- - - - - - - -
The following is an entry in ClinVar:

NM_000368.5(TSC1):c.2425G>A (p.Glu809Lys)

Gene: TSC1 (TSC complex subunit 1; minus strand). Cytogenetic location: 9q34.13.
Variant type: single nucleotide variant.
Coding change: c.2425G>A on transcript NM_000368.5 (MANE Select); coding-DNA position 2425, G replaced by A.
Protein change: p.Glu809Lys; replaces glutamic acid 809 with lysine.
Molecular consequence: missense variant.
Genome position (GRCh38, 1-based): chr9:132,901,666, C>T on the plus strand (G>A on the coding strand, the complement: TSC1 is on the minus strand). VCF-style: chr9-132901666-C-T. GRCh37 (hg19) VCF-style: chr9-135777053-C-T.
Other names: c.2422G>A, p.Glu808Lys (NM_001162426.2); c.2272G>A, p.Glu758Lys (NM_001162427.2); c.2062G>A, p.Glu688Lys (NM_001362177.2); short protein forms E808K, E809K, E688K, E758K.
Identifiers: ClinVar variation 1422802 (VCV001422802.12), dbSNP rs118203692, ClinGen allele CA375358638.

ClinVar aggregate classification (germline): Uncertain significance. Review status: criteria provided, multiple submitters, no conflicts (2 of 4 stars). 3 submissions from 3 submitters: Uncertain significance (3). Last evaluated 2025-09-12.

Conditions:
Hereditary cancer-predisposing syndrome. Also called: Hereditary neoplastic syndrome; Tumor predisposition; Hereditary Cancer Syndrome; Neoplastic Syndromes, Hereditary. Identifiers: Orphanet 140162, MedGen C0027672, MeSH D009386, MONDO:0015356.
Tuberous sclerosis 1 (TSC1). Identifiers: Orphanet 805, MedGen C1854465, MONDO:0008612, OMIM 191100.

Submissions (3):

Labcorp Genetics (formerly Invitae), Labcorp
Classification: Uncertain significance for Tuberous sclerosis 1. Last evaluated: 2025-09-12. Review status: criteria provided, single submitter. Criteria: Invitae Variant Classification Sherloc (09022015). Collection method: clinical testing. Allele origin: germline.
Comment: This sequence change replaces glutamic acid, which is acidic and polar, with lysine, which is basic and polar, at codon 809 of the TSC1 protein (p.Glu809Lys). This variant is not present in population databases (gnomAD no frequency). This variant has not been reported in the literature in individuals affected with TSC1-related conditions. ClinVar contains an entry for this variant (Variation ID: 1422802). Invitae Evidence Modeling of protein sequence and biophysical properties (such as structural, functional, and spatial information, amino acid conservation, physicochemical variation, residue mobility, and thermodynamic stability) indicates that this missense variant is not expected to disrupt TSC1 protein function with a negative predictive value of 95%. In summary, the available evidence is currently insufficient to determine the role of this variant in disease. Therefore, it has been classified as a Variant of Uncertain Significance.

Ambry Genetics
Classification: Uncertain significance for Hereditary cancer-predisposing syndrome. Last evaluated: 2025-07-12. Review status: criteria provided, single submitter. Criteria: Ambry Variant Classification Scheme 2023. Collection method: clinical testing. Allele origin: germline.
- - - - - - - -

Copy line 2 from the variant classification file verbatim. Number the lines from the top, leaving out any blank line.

NM_000368.5(TSC1):c.2425G>A (p.Glu809Lys)